I chose to look at the views of Lenin and Trotsky first to undercut the prevailing assumption that Kollontai is the only Bolshevik whose ideas on these issues are worth consideration. When we turn to her writings we find themes after the revolution similar to Trotsky and Lenin: the difficulty of changing attitudes, and of making alternative living arrangements possible in a country struggling to simply feed everyone. New infrastructure needed resources in far too short supply. This is one aspect of the revolution which shows the truth of the Bolsheviks’ argument that the revolution would be defeated if it was not helped by a revolution in the West. The social revolution needed to consolidate. It was a bread and butter issue, not just one of good ideas and intentions. In their writings of the time the revolutionaries, both women and men, illuminate the earlier quote from Tony Cliff: the ideals of the revolutionaries were crashing up against the reality they lived in.
Most of what is written about Kollontai is completely misleading. Look at how she begins one of her most serious contributions, The Social Basis of the Woman Question:
The followers of historical materialism reject the existence of a special woman question separate from the general social question of our day. Specific economic factors were behind the subordination of women; natural qualities have been a secondary factor in this process.
Only the complete disappearance of these factors, only the evolution of those forces which at some point in the past gave rise to the subjection of women, is able in a fundamental way to influence and change their social position.
In other words, women can become truly free and equal only in a world organised along new social and productive lines.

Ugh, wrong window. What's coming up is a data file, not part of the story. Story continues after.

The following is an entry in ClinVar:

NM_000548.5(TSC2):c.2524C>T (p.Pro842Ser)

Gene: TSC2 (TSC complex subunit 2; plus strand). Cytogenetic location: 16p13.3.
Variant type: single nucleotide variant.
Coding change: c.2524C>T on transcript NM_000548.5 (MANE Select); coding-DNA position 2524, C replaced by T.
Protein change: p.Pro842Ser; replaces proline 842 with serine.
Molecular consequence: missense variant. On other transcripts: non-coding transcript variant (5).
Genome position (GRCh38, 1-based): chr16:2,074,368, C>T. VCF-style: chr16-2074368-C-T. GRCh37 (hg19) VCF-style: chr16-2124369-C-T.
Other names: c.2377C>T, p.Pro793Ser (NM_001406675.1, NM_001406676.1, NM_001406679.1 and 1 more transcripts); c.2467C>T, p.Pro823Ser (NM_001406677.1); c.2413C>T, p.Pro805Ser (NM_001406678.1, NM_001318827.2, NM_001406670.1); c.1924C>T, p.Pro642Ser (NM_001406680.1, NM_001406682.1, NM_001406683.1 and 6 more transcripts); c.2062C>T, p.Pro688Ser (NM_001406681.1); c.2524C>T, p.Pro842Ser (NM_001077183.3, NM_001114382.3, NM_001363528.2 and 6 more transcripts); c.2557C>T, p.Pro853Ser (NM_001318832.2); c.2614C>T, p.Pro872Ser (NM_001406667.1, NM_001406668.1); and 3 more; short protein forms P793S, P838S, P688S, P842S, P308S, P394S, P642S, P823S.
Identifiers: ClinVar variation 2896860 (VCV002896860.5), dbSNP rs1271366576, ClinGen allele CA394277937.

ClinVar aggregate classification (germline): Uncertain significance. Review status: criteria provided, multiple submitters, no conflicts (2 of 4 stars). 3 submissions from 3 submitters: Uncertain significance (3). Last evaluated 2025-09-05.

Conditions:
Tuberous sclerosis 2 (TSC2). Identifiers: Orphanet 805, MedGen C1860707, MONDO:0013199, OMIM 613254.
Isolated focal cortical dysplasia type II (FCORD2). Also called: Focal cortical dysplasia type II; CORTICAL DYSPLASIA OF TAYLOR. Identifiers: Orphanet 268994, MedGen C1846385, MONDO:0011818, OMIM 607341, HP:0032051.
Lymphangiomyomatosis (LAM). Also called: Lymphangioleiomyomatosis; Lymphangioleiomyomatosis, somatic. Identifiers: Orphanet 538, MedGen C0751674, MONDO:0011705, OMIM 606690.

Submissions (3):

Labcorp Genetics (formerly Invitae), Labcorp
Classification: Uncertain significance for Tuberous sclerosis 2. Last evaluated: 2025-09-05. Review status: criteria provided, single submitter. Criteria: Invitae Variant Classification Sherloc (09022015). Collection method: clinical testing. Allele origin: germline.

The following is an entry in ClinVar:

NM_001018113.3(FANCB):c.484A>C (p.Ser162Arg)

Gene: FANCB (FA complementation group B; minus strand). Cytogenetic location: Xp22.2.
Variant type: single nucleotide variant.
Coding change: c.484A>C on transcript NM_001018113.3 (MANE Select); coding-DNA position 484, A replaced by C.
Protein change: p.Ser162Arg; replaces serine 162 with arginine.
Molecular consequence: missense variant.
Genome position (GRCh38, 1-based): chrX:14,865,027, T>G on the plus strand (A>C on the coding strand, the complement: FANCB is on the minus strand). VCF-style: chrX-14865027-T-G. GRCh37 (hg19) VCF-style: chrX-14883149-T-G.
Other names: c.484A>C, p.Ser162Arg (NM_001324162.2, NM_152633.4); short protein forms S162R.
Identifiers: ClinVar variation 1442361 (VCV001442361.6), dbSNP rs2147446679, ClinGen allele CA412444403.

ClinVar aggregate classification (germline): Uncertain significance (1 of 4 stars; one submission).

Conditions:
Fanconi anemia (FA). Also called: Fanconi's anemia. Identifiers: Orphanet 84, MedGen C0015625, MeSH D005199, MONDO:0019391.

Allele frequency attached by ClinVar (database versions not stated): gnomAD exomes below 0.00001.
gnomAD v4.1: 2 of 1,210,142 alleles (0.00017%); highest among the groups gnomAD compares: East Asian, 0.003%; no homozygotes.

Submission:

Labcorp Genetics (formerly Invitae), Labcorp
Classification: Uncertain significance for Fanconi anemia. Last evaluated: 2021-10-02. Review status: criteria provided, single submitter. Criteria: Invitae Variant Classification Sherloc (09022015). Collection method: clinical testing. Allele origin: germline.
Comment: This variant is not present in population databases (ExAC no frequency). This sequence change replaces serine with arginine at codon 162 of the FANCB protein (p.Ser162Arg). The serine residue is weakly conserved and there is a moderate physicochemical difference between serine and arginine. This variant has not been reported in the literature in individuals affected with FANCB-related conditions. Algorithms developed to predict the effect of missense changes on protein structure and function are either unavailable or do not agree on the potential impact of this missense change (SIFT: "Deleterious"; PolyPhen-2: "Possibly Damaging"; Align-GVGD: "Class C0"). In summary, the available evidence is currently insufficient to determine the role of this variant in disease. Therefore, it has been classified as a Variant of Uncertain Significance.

This hardly demonstrates a gulf between herself and Lenin and Trotsky. She did try to grapple with the questions about sexuality that Lenin was impatient with. She tried to develop a theory of proletarian sexual morality. But the truth is her ideas remained vague and unformed, reflecting the problems Lenin drew out in his debate with Armand. How can the working class develop its own morality of any kind other than the politics of class solidarity, while they live in bourgeois society? In the transition to socialism they cease to be a proletariat as classes disappear along with exploitation and therefore oppression.
In Sexual Relations and Class Struggle Kollontai proposes that working-class ideologues must “search for the basic criteria for a morality that can reflect the specific interests of the working class.” It is far from surprising that she never defines that criteria. All she can come up with is:
We must remember that only a code of sexual morality that is in harmony with the problems of the working class can serve as an important weapon in strengthening the working class fighting position.
Really, if we are looking for confirmation of Lenin’s doubts about the use of these discussions to take the struggle forward we find it in this vague, unhelpful proposal. Especially when we consider the problems they were to encounter after the revolution. In any case, Kollontai’s ideal was monogamy based on “great love” and equality for women. She concedes that “successive monogamy” could be part of the spectrum of true love. However her emphasis throughout is on women as potential mothers, and she writes nothing about homosexuality.